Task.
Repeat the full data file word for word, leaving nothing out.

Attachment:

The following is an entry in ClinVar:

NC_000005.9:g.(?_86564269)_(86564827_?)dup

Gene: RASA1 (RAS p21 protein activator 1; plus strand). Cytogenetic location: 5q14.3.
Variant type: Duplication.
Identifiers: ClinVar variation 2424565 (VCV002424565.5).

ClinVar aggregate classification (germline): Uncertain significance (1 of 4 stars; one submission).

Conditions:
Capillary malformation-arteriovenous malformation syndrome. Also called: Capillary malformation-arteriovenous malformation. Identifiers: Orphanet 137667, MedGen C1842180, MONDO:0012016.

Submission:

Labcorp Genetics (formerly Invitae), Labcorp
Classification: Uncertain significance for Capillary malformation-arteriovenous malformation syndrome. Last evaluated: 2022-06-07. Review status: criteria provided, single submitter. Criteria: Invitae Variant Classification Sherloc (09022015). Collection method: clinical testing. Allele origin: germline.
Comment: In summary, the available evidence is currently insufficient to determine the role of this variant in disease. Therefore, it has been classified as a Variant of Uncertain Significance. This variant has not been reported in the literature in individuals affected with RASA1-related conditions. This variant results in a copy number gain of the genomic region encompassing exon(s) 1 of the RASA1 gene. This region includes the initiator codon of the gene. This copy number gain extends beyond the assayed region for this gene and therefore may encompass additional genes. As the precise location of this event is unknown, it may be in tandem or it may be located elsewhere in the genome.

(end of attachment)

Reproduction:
The following is an entry in ClinVar:

NC_000005.9:g.(?_86564269)_(86564827_?)dup

Gene: RASA1 (RAS p21 protein activator 1; plus strand). Cytogenetic location: 5q14.3.
Variant type: Duplication.
Identifiers: ClinVar variation 2424565 (VCV002424565.5).

ClinVar aggregate classification (germline): Uncertain significance (1 of 4 stars; one submission).

Conditions:
Capillary malformation-arteriovenous malformation syndrome. Also called: Capillary malformation-arteriovenous malformation. Identifiers: Orphanet 137667, MedGen C1842180, MONDO:0012016.

Submission:

Labcorp Genetics (formerly Invitae), Labcorp
Classification: Uncertain significance for Capillary malformation-arteriovenous malformation syndrome. Last evaluated: 2022-06-07. Review status: criteria provided, single submitter. Criteria: Invitae Variant Classification Sherloc (09022015). Collection method: clinical testing. Allele origin: germline.
Comment: In summary, the available evidence is currently insufficient to determine the role of this variant in disease. Therefore, it has been classified as a Variant of Uncertain Significance. This variant has not been reported in the literature in individuals affected with RASA1-related conditions. This variant results in a copy number gain of the genomic region encompassing exon(s) 1 of the RASA1 gene. This region includes the initiator codon of the gene. This copy number gain extends beyond the assayed region for this gene and therefore may encompass additional genes. As the precise location of this event is unknown, it may be in tandem or it may be located elsewhere in the genome.